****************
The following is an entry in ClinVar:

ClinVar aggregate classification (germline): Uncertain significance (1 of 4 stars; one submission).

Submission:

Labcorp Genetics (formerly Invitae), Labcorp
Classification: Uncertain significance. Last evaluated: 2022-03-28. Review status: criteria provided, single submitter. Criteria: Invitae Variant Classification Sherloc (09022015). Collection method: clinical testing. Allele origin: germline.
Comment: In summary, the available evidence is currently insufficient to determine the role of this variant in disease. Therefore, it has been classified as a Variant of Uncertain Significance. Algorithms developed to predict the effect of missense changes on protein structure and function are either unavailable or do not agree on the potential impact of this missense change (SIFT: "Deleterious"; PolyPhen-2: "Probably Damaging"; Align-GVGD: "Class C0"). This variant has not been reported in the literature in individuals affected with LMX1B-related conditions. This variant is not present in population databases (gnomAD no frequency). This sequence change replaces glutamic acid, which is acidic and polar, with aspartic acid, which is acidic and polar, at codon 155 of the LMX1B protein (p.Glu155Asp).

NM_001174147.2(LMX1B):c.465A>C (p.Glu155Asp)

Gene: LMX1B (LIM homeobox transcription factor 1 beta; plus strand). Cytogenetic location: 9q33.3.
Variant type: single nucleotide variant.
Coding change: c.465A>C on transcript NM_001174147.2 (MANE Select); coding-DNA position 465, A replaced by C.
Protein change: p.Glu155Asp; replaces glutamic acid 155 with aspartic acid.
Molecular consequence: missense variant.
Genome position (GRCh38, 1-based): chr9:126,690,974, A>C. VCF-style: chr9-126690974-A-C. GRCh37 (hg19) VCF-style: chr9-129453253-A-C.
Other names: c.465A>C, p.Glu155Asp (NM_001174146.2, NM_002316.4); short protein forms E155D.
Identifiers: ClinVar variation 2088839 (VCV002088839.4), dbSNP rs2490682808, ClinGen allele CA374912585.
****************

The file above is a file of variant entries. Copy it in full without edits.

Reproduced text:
The following is an entry in ClinVar:

ClinVar aggregate classification (germline): Uncertain significance (1 of 4 stars; one submission).

Submission:

Labcorp Genetics (formerly Invitae), Labcorp
Classification: Uncertain significance. Last evaluated: 2022-03-28. Review status: criteria provided, single submitter. Criteria: Invitae Variant Classification Sherloc (09022015). Collection method: clinical testing. Allele origin: germline.
Comment: In summary, the available evidence is currently insufficient to determine the role of this variant in disease. Therefore, it has been classified as a Variant of Uncertain Significance. Algorithms developed to predict the effect of missense changes on protein structure and function are either unavailable or do not agree on the potential impact of this missense change (SIFT: "Deleterious"; PolyPhen-2: "Probably Damaging"; Align-GVGD: "Class C0"). This variant has not been reported in the literature in individuals affected with LMX1B-related conditions. This variant is not present in population databases (gnomAD no frequency). This sequence change replaces glutamic acid, which is acidic and polar, with aspartic acid, which is acidic and polar, at codon 155 of the LMX1B protein (p.Glu155Asp).

NM_001174147.2(LMX1B):c.465A>C (p.Glu155Asp)

Gene: LMX1B (LIM homeobox transcription factor 1 beta; plus strand). Cytogenetic location: 9q33.3.
Variant type: single nucleotide variant.
Coding change: c.465A>C on transcript NM_001174147.2 (MANE Select); coding-DNA position 465, A replaced by C.
Protein change: p.Glu155Asp; replaces glutamic acid 155 with aspartic acid.
Molecular consequence: missense variant.
Genome position (GRCh38, 1-based): chr9:126,690,974, A>C. VCF-style: chr9-126690974-A-C. GRCh37 (hg19) VCF-style: chr9-129453253-A-C.
Other names: c.465A>C, p.Glu155Asp (NM_001174146.2, NM_002316.4); short protein forms E155D.
Identifiers: ClinVar variation 2088839 (VCV002088839.4), dbSNP rs2490682808, ClinGen allele CA374912585.